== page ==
According to the first explanation of the Torat Kohanim, since we are slaves to God himself, we have no ownership of our body, which cannot be sold.  We belong to God, whose deed preceded any sale.  On the other hand, according to the second explanation, why can a Jew not sell himself if he does so in a dignified manner?  Perhaps the prohibition would stem from the fact that by selling oneself, there is an automatic loss of certain mitzvot. 


Rav Yosef Caro (Kesef Mishneh, Hilkhot Isurei Mizbeiach 5:10) states clearly that an eved Ivri is relieved of certain mitzvot.  Although the Mishneh La-melekh and others found this statement puzzling and did not know to which mitzvot he was referring, there may be a number of explanations.  The Rishonim (Kiddushin 14b) discuss whether or not he is allowed to marry a non-Jewish slave.  (One who is sold by the Beit Din is certainly permitted to do so.)  Moreover, in the Talmud Yerushalmi (Berakhot 3:1) it stays that an eved is not required to say Shema.  Presumably, he cannot accept the total yoke of Heaven if he is enslaved to another human being.


            What would happen if one transgressed and sold himself without the permission of the Torah?  If we assume that a Jew is automatically enslaved to God, then even ex post facto, the sale would be invalidated.  This is indeed the position of the Minchat Chinukh (ibid.). However, if the prohibition of selling oneself is due to the reduction of mitzvot caused by the sale, it can be argued that the sale should be valid once performed.  In fact, the Tosefta (Arakhin 5:3) states explicitly that although one may sell himself only if he is indigent, anyone who sold himself under any condition is legally sold.


            The Sefer Ha-Makneh (Kiddushin 14b) disputed this ruling for a different reason.  There is a general ruling of Rava (Temura 4b) that any action which is taken against the Torah's wishes is invalid.  If so, then even if the prohibition is due to the reduction of mitzvot, the sale would be null and void.  However, Professor E. Shochetman ("Ma'ase Ha-Ba Ba-Aveira," Jerusalem: Mossad Ha-Rav Kook, 1981, p.55) has questioned whether this principle applies to sales as well.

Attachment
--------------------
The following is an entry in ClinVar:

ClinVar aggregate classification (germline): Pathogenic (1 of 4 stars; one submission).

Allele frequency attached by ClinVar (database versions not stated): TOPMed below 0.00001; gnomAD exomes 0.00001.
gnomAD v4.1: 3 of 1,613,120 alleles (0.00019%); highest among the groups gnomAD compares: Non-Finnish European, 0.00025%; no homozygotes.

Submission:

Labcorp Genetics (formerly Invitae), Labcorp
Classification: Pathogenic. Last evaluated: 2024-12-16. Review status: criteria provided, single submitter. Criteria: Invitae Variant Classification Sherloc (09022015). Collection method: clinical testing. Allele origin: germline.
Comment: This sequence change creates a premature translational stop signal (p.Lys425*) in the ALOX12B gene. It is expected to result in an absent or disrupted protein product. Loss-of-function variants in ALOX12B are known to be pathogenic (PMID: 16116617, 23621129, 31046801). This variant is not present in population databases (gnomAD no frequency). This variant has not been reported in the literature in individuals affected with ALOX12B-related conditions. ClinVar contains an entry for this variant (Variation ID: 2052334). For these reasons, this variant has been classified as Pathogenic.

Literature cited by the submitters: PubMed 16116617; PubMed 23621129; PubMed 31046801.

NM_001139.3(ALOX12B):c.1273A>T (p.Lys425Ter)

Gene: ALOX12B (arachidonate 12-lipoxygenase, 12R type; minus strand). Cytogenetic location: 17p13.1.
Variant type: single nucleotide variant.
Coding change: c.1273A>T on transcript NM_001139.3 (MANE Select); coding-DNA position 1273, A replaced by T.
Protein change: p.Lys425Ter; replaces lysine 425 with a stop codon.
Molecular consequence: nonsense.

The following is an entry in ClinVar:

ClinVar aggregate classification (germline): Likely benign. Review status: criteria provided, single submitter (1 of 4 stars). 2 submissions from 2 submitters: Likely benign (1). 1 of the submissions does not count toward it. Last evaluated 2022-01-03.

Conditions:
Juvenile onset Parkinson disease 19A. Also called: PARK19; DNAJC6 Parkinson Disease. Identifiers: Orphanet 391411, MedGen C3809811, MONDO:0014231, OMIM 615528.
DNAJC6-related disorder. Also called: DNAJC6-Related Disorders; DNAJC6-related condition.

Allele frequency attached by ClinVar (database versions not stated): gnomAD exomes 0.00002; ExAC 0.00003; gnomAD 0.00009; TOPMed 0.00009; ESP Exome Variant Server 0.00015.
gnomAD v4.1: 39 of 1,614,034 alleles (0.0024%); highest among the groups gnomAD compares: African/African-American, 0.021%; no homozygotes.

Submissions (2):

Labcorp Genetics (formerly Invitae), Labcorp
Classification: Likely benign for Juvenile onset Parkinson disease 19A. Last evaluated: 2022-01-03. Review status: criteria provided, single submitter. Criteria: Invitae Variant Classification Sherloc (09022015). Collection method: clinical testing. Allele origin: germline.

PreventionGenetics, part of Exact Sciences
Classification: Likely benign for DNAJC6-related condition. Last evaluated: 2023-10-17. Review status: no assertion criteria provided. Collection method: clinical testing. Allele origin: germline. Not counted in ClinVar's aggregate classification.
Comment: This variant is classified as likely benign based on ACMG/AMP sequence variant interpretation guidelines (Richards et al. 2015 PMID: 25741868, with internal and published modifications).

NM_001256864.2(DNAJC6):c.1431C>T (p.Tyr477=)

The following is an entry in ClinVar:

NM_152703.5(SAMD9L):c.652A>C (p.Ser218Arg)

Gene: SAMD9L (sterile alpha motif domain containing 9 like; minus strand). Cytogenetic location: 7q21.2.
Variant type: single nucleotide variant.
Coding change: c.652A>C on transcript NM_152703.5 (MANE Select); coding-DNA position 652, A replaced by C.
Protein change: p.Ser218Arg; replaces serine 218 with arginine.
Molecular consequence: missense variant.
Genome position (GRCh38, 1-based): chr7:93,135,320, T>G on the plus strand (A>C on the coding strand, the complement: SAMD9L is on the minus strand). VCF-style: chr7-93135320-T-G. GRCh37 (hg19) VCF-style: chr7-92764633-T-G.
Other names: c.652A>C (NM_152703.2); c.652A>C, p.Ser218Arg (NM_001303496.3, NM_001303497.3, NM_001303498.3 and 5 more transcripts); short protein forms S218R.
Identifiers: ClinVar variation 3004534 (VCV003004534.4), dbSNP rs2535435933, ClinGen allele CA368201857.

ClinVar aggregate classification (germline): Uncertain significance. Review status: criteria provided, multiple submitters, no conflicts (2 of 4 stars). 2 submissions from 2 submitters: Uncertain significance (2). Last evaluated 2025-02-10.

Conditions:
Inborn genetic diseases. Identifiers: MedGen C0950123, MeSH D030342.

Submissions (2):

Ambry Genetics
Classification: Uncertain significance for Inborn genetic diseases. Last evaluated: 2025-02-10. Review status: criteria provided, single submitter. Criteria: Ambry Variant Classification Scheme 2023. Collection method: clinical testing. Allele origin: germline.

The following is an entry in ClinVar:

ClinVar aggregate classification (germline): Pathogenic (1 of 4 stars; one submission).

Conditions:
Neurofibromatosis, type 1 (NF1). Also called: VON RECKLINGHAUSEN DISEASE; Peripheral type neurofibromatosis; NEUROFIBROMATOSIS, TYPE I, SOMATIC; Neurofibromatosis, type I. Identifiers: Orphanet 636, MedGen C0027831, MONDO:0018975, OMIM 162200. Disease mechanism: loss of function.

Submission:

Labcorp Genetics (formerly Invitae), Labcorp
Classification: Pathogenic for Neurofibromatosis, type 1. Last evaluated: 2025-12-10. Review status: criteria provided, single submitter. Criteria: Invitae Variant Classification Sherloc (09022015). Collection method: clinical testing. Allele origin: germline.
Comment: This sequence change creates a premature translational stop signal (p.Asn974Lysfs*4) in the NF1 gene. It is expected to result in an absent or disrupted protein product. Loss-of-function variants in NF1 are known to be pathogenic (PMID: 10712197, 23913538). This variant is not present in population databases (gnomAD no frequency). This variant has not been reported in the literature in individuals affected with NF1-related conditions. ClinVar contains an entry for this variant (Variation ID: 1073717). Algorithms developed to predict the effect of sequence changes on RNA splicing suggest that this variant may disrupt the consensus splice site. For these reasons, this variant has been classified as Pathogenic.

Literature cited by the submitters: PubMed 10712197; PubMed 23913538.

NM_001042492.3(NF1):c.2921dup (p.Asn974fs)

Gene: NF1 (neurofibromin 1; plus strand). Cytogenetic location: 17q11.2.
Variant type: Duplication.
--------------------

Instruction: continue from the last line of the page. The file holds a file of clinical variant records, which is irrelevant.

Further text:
We therefore see that the Beit Din may not sell a Jew to a non-Jew, and one can sell himself only to a Jew and only if his is impoverished.  If he sold himself under any other conditions, the Tosefta says the sale is valid, although the Minchat Chinukh and the Sefer Ha-Makneh disagree.


            Interestingly, after the death of Yaakov, the brothers were nervous that now Yosef would repay them for their treatment of him.  They again offered to become his slaves (Bereishit 50:18). Yosef rejected their offer and said that he is not God.  One may explain somewhat homiletically that Yosef's answer is that we are all slaves to God.  Yosef could not own them, as he is not in the place of God.